Fundamentally Speaking

Corn Plantings Higher in Drought Areas

Joel Karlin
By  Joel Karlin , DTN Contributing Analyst
Chart by Joel Karlin, DTN Contributing Analyst

One of the more negative items from the USDA's May 2021 WASDE report was in new crop corn where projected ending stocks of 1.507 billion bushels (bb) was quite a bit higher than trade guess of 1.350 bb and suggests a more relaxed situation for the coming year.

This however is predicated on two questionable factors: whether the 179.5 bushel per acre (bpa) forecasted yield (which is almost 3 bpa above the old record last seen in 2016) will be attained or exceeded and if our corn exports will drop 325 million bushels (mb) from what is projected for this year.

We will comment on the overseas sales situation in a future post but note even with final acreage seen higher than the 91.1 million acres USDA used, much of that increase is in the Dakotas and other areas that were not able to get their corn crop planted the past two years.

This is not the highest yielding ground in the Corn Belt and is the exact part of the country that is suffering from very severe drought conditions.

This chart shows the percent of U.S. corn planted area for each of the top 18 producing states on the left-hand axis for four time slots (2000, 2010, 2020 and the 3/31/2021 planting intention figures) while on the right-hand axis is the end of April Palmer Drought Severity Index (PDSI) for 2020 and 2021.

We have noted in the past that for a variety of reasons corn and soybean acreage has increased quite dramatically in both North and South Dakota over the years and the graphic shows the Dakotas will account for almost 10% of all U.S. corn planted area this year vs. 7.6% last year and just 6.8% 20 years ago.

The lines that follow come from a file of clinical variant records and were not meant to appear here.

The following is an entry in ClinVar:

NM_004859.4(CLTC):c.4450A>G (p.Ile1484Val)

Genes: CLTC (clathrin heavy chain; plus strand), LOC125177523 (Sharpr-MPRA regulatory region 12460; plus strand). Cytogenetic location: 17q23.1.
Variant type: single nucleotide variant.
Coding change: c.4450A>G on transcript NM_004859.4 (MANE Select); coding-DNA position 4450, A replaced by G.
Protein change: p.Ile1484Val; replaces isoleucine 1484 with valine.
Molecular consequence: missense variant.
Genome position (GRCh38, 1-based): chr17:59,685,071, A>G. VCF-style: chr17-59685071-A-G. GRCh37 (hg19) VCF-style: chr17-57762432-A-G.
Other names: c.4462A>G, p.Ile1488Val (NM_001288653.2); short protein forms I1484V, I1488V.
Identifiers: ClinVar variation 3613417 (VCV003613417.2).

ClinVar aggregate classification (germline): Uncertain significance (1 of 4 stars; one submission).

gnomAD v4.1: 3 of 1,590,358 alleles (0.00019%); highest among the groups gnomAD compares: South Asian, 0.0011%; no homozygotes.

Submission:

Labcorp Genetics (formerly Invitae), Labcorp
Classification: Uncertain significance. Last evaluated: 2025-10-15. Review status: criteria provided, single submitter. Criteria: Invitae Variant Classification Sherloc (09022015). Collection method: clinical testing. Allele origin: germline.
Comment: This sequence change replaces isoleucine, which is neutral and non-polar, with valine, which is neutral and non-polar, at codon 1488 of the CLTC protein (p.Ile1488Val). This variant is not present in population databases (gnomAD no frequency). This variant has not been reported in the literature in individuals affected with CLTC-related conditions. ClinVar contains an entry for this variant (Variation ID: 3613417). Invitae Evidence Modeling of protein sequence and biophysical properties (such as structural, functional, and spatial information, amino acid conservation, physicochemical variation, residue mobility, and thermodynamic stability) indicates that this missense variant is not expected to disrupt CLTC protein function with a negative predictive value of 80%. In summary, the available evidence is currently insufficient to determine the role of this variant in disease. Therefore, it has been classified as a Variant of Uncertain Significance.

These two states along with TN and those states not in the top 18 referred to as others have seen their share of U.S. corn acreage increase over the years, yet they average only 80-90% of the national yield.

Interesting to note that many of the higher yielding states Midwest states such as IL, IN, IA and OH have seen their share of U.S. corn planted area go down.

The second point is that the Dakotas along with other key Corn Belt states are very dry.

The PDSI uses readily available temperature and precipitation data to estimate relative dryness.

It is a standardized index that generally spans -10 (dry) to +10 (wet) though more typically shows a range of -4 to +4.

Any reading below -2.00 is moderate drought, -3.00 or below severe drought and -4.00 or below is extreme drought.

Of the 18 states CO is in a dire situation as is much of the western U.S with a reading of -5.64, but ND in a critical situation at -3.39 with TX at -2.58, MI at -1.75 and IA, the largest corn growing state that had a myriad of problems last year coming in at -1.33.

Maybe the most noteworthy item in this graphic is only one state, North Carolina, has a higher PDSI reading now than a year ago.

Some differences are sizable especially in the Dakotas and Michigan where huge problems with excess wetness in 2020 have been replaced by big trepidation about extremely dry soil moisture conditions this spring.


To comment, please Log In or Join our Community .

Frank Durbin
5/18/2021 | 8:52 AM CDT
I really liked your analysis of the 2021 corn planting situation. The USDA doesn't use critical thinking when developing their reports. The farmer belief has always been government reports are meant to keep prices low. Its hard to argue the point when so many times the reports are bearish to prices and any bullish news is a short lived rally. I like the fact you have statistics to back up your analysis. USDA reports print numbers seemingly out of thin air. I guess what I'm getting at is you put some perspective into the 2021 corn planting season. Everything is not always as it seems when you see raw numbers. Thank you Joel!